I grew up in the 1970’s in front of the television. I watched the entire network Saturday morning lineups. That stuff is still around today on Boomerang. My son watches the Banana Splits and other Hanna-Barbera fare. I have to admit that most of it is pretty dreadful (though it seemed good at the time!). While I still have a warm place in my heart for The Adventures of Flash Gordon and the original Superfriends (“with Wendy, Marvin and Wonder Dog”), I find it’s the local programming that I really miss; those quirky shows produced by the television stations themselves.
Dirty Dragon was a puppet with an attitude on WFLD, Channel 32 in Chicago. He would answer the mail and smoke it all up from the fire coming out of his nose. Later on he lived in the basement of Gigglesnort Hotel (as the janitor / heating system) on Channel 7 (WLS).
Sunday morning had a lot of interesting programs. I still remember the theme song to The Magic Door:
“Open, come open the magic door with me.
It’s your imagination, with all the world to see…”
Sadly, I don’t remember any of the Hebrew letters they showed every week.
I really enjoyed Marlo and the Magic Movie Machine. Marlo was a human being; he was an engineer at the L. Dullo Computer Company, worked in the sub-sub-sub-basement and dressed a lot like Mork from Ork. The Machine was a room sized computer that had an oscilloscope for a face. I believe Plankton’s computer on Sponge Bob is probably a direct descendant. Marlo would type in a number and the Machine would show a short film about a kid who grew up to be famous or discuss a certain year from movies and songs (who knows, maybe this is where YouTube started). To this day, whenever I hear “In the Year 2525”, I always remember I heard it first from The Machine… then I change the channel; I hate that song.
One of the first shows I can remember watching was Garfield Goose and Friends on WGN (Channel 9 in Chicago). My mom said she remembered Garfield Goose when she was young and we watched it together sometimes. Garfield Goose was a puppet. He didn’t speak, but just clapped his beak a lot. Frazier Thomas, the show’s human host, generally understood Garfield like all the characters in Star Wars can talk to R2D2. After a few minutes of conversation, Frazier Thomas would show off the magic blackboard. The camera would zoom in and show an episode of The Flintstones.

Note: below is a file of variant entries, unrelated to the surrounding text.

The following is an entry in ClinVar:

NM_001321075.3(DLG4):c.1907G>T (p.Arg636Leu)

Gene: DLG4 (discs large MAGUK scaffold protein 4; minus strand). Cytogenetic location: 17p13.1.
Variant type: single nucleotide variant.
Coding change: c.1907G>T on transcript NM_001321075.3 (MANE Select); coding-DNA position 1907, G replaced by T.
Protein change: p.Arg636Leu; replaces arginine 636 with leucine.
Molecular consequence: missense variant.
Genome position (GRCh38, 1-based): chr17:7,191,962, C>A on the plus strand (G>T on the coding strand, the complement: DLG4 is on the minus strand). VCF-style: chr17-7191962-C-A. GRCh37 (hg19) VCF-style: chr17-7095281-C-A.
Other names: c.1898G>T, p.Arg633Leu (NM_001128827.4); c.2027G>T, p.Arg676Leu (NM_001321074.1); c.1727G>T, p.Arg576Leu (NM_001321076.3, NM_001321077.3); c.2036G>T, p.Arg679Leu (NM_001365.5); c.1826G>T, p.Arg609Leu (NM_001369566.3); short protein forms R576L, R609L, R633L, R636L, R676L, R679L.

Every morning, I tuned in to Ray Rayner and Friends; essentially the Today show for kids. You got updates on the weather and the time. Ray was the host and he’d talk about all sorts of things. He’d stop by Cuddly Dudley’s house. You could write in with a joke for Cuddly Dudley to tell… mine never made it to air as far as I know. My favorite part was when Ray would attempt to do a project. He’d show off something that could be made from paper plates or string and some old buttons. The demo was always perfect; those demos always are. However, Ray’s was always worse than what I could do following along at home. I don’t know if he did it deliberately or not, but it made me feel better knowing I had someone to commiserate with when my project dripped a little glue or the scissors hadn’t cut quite straight.
My mom sent away for tickets to Bozo’s Circus when I was born. Unfortunately, by the time they showed up when I was seven, they were sent to the house we used to live in and so I missed my chance. However, my mom let me stay home from school to watch the day my next door neighbors were on the show. We were probably three or four years away from owning a VCR.
Now, the 1970’s are a long time ago, but hardly the Dawn of Television. I assumed that all that stuff had been videotaped and – like everything else – if I wanted to watch it again, I could probably order it on the Internet and get a season or two on DVD.
It turns out very little of that kind of programming survived. They did videotape the shows and the re-recorded on the tapes to save $100 or so. Dirty Dragon is no more. Only two or three clips of Garfield Goose are known to exist (this is from a show that ran something like twenty years). Marlo and Ray Rayner lasted long enough to be recorded on Betamax. Clips of their shows are floating around the Internet. I’m happy to report that Bill Jackson – the human operator of the Gigglesnort Hotel – kept personal copies of the shows and you can order episodes on DVD.